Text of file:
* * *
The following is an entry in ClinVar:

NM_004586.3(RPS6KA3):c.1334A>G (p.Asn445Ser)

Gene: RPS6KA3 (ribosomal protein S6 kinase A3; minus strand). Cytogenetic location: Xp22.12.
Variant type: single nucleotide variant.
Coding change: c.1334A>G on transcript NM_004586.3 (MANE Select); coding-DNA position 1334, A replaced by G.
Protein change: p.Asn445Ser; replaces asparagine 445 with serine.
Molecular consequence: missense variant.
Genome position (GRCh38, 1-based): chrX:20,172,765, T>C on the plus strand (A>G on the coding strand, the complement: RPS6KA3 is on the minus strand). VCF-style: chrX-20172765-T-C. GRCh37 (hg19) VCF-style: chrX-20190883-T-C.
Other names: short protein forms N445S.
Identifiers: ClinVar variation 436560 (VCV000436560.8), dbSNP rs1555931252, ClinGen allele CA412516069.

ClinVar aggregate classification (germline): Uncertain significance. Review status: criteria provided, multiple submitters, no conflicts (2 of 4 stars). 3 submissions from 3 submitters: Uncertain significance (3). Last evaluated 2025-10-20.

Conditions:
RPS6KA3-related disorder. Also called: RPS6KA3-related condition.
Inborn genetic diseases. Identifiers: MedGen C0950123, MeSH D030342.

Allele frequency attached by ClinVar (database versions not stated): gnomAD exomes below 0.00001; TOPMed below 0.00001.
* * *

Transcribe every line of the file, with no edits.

The following is an entry in ClinVar:

NM_004586.3(RPS6KA3):c.1334A>G (p.Asn445Ser)

Gene: RPS6KA3 (ribosomal protein S6 kinase A3; minus strand). Cytogenetic location: Xp22.12.
Variant type: single nucleotide variant.
Coding change: c.1334A>G on transcript NM_004586.3 (MANE Select); coding-DNA position 1334, A replaced by G.
Protein change: p.Asn445Ser; replaces asparagine 445 with serine.
Molecular consequence: missense variant.
Genome position (GRCh38, 1-based): chrX:20,172,765, T>C on the plus strand (A>G on the coding strand, the complement: RPS6KA3 is on the minus strand). VCF-style: chrX-20172765-T-C. GRCh37 (hg19) VCF-style: chrX-20190883-T-C.
Other names: short protein forms N445S.
Identifiers: ClinVar variation 436560 (VCV000436560.8), dbSNP rs1555931252, ClinGen allele CA412516069.

ClinVar aggregate classification (germline): Uncertain significance. Review status: criteria provided, multiple submitters, no conflicts (2 of 4 stars). 3 submissions from 3 submitters: Uncertain significance (3). Last evaluated 2025-10-20.

Conditions:
RPS6KA3-related disorder. Also called: RPS6KA3-related condition.
Inborn genetic diseases. Identifiers: MedGen C0950123, MeSH D030342.

Allele frequency attached by ClinVar (database versions not stated): gnomAD exomes below 0.00001; TOPMed below 0.00001.